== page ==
PLANS to evict hundreds of asylum seekers from their homes is exacerbating trauma and anxiety among one of Scotland’s most vulnerable communities, a leading mental health charity has said.

The Mental Health Foundation issued the warning on World Refugee Day, after Serco announced last week it would initiate lock change evictions in the coming weeks for 300 people living in Glasgow who had been refused the right to stay in the UK.

Private housing providers are only paid by the Home Office for accommodation for asylum seekers who are going through the process to remain in the UK and do not receive payments for those who have been refused.

Lee Knifton, head of Mental Health Foundation Scotland, said: “Serco’s actions are inflicting unnecessary panic, fear and anxiety on asylum seekers who are, in many cases, recovering from trauma, shows that there’s been no consideration for their health and wellbeing by the company or indeed the Home Office.”

He urged Serco and the UK Government to “put an end to the enduring climate of intimidation and fear” and “work constructively with Glasgow City Council” whose leader Susan Aitken has warned the evictions could lead to “mass destitution and homelessness”.

He said: “Asylum seekers are men, women and children who have been uprooted from their homes and communities around the world and forced to seek the protection of another country. They have faced persecution, perhaps due to conflict, to their political or religious beliefs, their gender or sexuality. We should be making it easier, not harder, for them to recover from trauma and lead meaningful and fulfilling lives.”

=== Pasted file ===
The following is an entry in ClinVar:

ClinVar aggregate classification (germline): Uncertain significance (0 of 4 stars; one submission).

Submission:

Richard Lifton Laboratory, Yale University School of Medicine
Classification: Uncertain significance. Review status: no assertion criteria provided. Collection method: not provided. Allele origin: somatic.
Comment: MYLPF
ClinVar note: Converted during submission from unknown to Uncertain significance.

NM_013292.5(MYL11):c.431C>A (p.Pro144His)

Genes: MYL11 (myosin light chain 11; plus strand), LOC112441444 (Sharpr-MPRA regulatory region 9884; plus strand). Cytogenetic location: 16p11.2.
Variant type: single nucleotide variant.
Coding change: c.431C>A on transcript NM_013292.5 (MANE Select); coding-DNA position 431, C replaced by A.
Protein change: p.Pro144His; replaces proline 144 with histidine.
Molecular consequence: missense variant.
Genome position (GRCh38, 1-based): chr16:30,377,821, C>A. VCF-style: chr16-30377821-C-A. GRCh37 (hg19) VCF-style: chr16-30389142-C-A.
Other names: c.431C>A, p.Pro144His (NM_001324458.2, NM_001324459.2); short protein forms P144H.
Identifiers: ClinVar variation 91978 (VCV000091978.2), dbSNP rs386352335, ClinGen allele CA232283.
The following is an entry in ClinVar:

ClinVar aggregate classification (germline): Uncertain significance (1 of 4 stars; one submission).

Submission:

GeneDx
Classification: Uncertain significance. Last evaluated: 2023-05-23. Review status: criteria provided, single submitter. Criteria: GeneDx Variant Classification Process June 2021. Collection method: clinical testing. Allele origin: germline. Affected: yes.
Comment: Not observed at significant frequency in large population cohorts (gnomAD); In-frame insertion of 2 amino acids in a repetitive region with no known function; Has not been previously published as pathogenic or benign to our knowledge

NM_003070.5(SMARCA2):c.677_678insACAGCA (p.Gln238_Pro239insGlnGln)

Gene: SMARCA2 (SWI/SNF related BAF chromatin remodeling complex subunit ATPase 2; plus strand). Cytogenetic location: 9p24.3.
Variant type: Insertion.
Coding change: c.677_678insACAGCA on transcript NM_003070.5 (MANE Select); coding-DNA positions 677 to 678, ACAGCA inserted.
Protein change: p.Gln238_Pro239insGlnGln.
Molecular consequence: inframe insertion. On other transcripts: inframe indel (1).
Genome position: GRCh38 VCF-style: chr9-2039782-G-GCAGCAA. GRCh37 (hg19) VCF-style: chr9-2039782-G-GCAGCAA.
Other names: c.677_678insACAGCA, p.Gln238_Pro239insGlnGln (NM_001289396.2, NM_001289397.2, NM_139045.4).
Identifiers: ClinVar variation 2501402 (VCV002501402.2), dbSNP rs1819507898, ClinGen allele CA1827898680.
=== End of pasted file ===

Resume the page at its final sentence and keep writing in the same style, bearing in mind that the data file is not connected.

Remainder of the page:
Knifton noted asylum seekers are five times more likely to have mental health needs, such as post-traumatic stress, than the general population and more than 61% will experience serious mental distress. They’re also less likely to receive mental health support than the general population due to cultural and language barriers and stigma, he said.

Serco has previously said the lock change policy was “not a step we have taken lightly”.

It guaranteed that no more than 30 people would be issued with lock-changing notices in any one week, that tenants would be given at least 21 days’ notice to make alternative arrangements and that no children would be left homeless. It has also promised to donate up to £150,000 to charities supporting homeless people in Glasgow.

A Home Office spokesperson said last week: “The Home Office takes the wellbeing of asylum seekers and the local communities in which they live extremely seriously.”

Serco failed to get its UK Government contract to house asylum seekers renewed with a new contractor due to take over the tender.